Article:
The other film in the genre that didn’t even get a mention was M3GAN.
The film cost pocket change – $14M, brought in more than $175M, racked up 94 percent on Rotten Tomatoes, was seen by more people than many of the Oscar nominations and a sequel is already on the books.
As much as we liked it, we can tell you our daughter won’t be getting any more companions/dolls!
There have been some great/memorable performances by folks in the genre and superb storylines – Prey and the Commanche portrayal scared us and made us appreciate the history of the native American like never before.
Dark Rooms – Big city megaplexes and regional art theaters find there’s a lot of money in showing the fast-turn-around, short window horror films.
In other words, the entertainment “establishment” needs to have a greater appreciation for the horror film category because the lower budgets enabled more projects to be done. That meant more employment for production/post folks and kept the sweet spot of the audience – 15-39 years – putting their seats in seats to help the theater industry slowly recover.
Yes, they are also the content the streamers need to expand and retain their subscription base.
Sure, everyone loves to be involved in and enjoy blockbusters and tentpoles like Top Gun, Avatar and thrilling stuff like the Marvel extravaganzas, but we can’t forget that it’s still called the entertainment business. especially when folks are talking about minor industry subjects like Hollywood contract negotiations.
Big Profit – Horror films don’t appeal to the film industry voters (unless they’re watched in their massive home theater), but the chances of producing record profits definitely lies with horror films.
More importantly, when a film catches the audience’s fancy, you can be certain a sequel and spin-off won’t be far behind.
Cocaine Bear cost about $30M to make and has snorted up more than $70M in ticket sales while breeding some mind-boggling offspring like Attack of the Meth Gator and yes, Cocaine Shark which will probably be so bad it will be good.
Next to the widely separated/anticipated sequels like John Wick 4, nothing makes the industry’s prime target market jump into/out of their seats like an even modestly good horror film.
Big ROI – People sometimes can’t wait for their superhero to return and are increasingly disappointed but when it comes to something scary, they tell all their friends everything but the slashing surprises.
Stephen Follows, and other folks who are enamored with horror films, have done an excellent job of gathering/analyzing industry data to give filmmakers a great set of guidelines on the story ideas they have and their chances of turning a profit.
His Horror Report, tinyurl.com/2dw65ash, is practically a roadmap to ensuring you’ll not only produce a film people will like but will also provide a great ROI for your second and third big projects.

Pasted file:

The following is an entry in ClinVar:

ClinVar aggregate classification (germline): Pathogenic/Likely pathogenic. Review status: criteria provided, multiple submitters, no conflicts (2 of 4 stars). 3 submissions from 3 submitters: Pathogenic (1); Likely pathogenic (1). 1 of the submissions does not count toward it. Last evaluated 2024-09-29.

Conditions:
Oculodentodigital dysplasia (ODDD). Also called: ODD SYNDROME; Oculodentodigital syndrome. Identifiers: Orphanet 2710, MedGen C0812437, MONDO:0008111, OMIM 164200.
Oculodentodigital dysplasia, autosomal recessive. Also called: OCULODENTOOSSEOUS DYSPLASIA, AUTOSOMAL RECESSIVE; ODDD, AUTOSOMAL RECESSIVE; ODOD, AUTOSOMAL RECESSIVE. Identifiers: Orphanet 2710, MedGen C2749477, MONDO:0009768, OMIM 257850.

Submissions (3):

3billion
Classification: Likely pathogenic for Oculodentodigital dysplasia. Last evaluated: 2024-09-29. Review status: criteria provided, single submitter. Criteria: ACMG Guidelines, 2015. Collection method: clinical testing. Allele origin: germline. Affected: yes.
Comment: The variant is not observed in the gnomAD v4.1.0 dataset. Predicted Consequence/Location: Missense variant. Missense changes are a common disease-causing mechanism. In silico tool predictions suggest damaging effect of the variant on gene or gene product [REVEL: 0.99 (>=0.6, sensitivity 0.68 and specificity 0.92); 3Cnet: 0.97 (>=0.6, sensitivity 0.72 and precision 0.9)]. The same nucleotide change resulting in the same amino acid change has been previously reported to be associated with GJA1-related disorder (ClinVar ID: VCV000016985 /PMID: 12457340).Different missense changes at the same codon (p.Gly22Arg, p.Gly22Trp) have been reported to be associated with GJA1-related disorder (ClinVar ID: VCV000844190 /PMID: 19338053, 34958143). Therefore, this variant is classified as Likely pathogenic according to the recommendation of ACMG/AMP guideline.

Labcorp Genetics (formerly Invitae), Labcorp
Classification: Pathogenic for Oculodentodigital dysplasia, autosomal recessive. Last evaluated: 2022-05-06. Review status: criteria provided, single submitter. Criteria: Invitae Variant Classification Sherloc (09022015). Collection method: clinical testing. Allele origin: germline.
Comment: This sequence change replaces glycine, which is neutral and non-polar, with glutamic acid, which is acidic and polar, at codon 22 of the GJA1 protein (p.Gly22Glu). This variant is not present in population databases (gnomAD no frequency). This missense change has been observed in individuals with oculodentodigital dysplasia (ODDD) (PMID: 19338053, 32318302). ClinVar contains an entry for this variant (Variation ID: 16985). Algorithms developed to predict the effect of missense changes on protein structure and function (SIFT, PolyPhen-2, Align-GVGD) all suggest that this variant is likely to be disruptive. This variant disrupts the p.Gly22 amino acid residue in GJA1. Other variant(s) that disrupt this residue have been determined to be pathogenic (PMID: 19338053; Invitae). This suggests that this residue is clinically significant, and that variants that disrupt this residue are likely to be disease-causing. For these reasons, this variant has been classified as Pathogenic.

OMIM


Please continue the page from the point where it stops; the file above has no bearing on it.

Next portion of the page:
One of the things we’ve noticed about horror films is that they seem to be a lot less gory and mentally disturbing but rather a mild shock/surprise to keep you watching to see what you might miss.
As you might expect, few of the more successful horror projects are written/produced with the arts and crafts audience in mind.
Follows found that the audiences that really enjoy horror movies are in the 15-35 year-old crowd and generally in the sweet spot of the world’s population–regular working class folks. You know, people like you, us and the billions of others on the planet.
Most of the films have a short window in theaters or as Julia Alexander of Parrot Analytics said, “We see the most return in opening weekend box office revenue compared to production budgets.”
Or perhaps it’s the fact that they are a nice jolt back to ordinary life, getting out, enjoying themselves and forgetting about outside problems at least for a few hours.
We don’t really care what label shrinks want to put on horror films or how they like to analyze their appeal to people,l Paranorma Activity,Blair Witch Project and Night of the Living Dead are great entertainment.
As Dr. Frederick Frankenstein said in Young Frankenstein, “This is a nice boy. This is a good boy. This is a mother’s angel. And I want the world to know once and for all, and without any shame, that we love him.”
Even if the Academy doesn’t appreciate the boy as much as the audience, theaters certainly do and for the people in the entertainment creation, production and delivery industry, the horror film can pretty reliably turn out to be a movie folks want to see, even if you only have a modest budget.
Most important is the fact that there’s an excellent chance it will produce a nice profit for the backers and you.
If it really clicks with the audience and a few of the reviewers, you can think seriously about a sequel or six and maybe a spin-off or two.
In addition, if you use the right props, costumes and masks, there could be a long-term revenue stream for your retirement.
Andy Marken – firstname.lastname@example.org – is an author of more than 800 articles on management, marketing, communications, industry trends in media & entertainment, consumer electronics, software and applications. An internationally recognized marketing/communications consultant with a broad range of technical and industry expertise especially in storage, storage management and film/video production fields; he has an extended range of relationships with business, industry trade press, online media and industry analysts/consultants.